Water Knot

Also known as: Ring Bend, Grass Knot and Overhand Follow-through

The water knot is used in Canyoneering primarily for "joining" (called a "bend") webbing together.  You can tie a Water Knot using just one piece or two pieces of webbing.  Webbing is typically bought in Climbing stores "by the foot" and that's what the community recommends on how to buy it, as you can get custom lengths.  This one piece of equipment is probably the one-item in Canyoneering that you will go through a lot of. So get use to the idea and with your wallet.

In canyoneering, when you come to a cliff or drop that needs to be rappelled, you will look for natural anchors (such as rocks, boulders, trees, roots, etc.) to tie your webbing around. (If not, look for man-made anchors). The "Water knot" is THE knot that you will be tieing your webbing together around these anchors. 

 

Remember, that canyon conditions change frequently! And you will need to rebuild anchors (sometimes a lot!).  Don't ASSUME that a water knot is safe just because its laying there and looks "ok". Examine it!  Being in the sun all day will make it brittle and reduce it's overall strength. And webbing that's been submerged all day (and for many weeks) will need to be changed as well.  It will become water-logged and saturated and again reduce its strength.  Check for any abrasions or cuts in the webbing. Also make sure that tails from the water knot are minimum 3" in length.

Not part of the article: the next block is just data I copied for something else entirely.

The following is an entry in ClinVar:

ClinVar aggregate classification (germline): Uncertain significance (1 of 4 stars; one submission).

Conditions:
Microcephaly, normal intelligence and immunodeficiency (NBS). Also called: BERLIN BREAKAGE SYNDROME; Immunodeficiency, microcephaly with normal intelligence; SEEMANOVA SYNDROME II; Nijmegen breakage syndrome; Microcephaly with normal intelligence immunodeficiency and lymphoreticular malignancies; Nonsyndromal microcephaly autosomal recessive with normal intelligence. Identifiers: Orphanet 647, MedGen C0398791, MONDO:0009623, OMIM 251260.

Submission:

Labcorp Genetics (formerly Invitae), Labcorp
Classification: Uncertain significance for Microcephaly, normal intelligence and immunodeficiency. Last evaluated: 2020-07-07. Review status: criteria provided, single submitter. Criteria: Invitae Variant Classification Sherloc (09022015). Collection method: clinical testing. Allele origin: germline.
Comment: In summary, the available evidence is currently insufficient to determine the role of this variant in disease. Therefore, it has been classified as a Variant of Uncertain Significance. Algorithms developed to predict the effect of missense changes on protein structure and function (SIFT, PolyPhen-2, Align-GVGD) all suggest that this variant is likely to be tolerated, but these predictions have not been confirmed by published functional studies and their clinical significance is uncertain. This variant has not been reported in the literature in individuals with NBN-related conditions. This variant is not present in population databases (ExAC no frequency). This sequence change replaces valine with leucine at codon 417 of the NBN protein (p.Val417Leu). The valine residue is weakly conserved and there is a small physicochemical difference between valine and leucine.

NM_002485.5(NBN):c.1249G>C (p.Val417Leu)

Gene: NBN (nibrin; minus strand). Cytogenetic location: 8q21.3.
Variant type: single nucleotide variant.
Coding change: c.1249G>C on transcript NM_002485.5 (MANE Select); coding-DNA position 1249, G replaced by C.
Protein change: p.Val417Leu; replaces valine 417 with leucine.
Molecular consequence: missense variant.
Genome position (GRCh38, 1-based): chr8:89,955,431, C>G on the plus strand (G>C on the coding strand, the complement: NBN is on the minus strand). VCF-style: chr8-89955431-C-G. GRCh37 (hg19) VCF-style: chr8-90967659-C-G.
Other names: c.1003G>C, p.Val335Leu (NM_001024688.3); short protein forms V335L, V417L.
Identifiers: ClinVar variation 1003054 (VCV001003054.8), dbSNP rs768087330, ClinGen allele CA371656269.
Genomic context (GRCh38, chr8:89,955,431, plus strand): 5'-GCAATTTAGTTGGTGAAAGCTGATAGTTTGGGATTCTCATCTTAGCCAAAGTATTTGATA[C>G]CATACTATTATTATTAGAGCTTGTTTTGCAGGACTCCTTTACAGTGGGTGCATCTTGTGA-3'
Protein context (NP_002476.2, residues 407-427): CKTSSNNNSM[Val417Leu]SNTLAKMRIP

The Water Knot is quite simple to tie and everyone in your group should know how to tie this.

Conclusion: This is an absolute VITAL knot that everyone in your group should know how to tie!  30-feet/person is the recommended length that everyone needs to carry in a canyon.  You may use all of it, or none, but as we commonly say here, "it depends"; along with we just don't know what to expect as canyons change frequently.

To build it, you take the working end of the rope, create a loop, and put the end of the rope through the bottom of the loop to the top and pull tightly on both ends of the knot (also called "dressing the knot").  That's it!

Pros:

  • It is safe!

  • It is easy to tie and remember.

  • It is easily identifiable by most canyoneers.

Cons:

  • We leave a tail because with each rappel, the knot 

  • Hard to untie. If you are have to untie it, using a knife to cut the webbing maybe be faster.

  • There is a stronger knot in term of pounds per force and that is the double-fisherman. But once the double-fisherman has been loaded, it is very hard to untie if done with webbing.

Caution:

  • Leave three inches of tail on both strands of the water knot.  Any more than 6 inches is considered ample.

  • Just like webbing, check every water knot, every rappel, every time.  And when it doubt - just rebuild it!  It takes literally two extra minutes to tie it correctly.

  • Replace webbing if it looks cracked, cut, has abrasion marks, brittle, stiff, or sun-bleached.

Canyoneering Usage Examples:

  • Using this knot only to tie webbing around natural or man-made anchors.

Additional Reading:

Below, I show you three ways on how to tie the knot, via:

1) Pictures

2) GIF (animated picture that repeats itself with no-end)

3) Video (from Canyoneering101 YouTube Channel)

How to tie (pictures):

How to tie using one piece of webbing

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How to tie using two pieces of webbing

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How to tie (GIF):

How to tie (YouTube vid):

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© 2020 Brett Johnson. Canyoneering101.com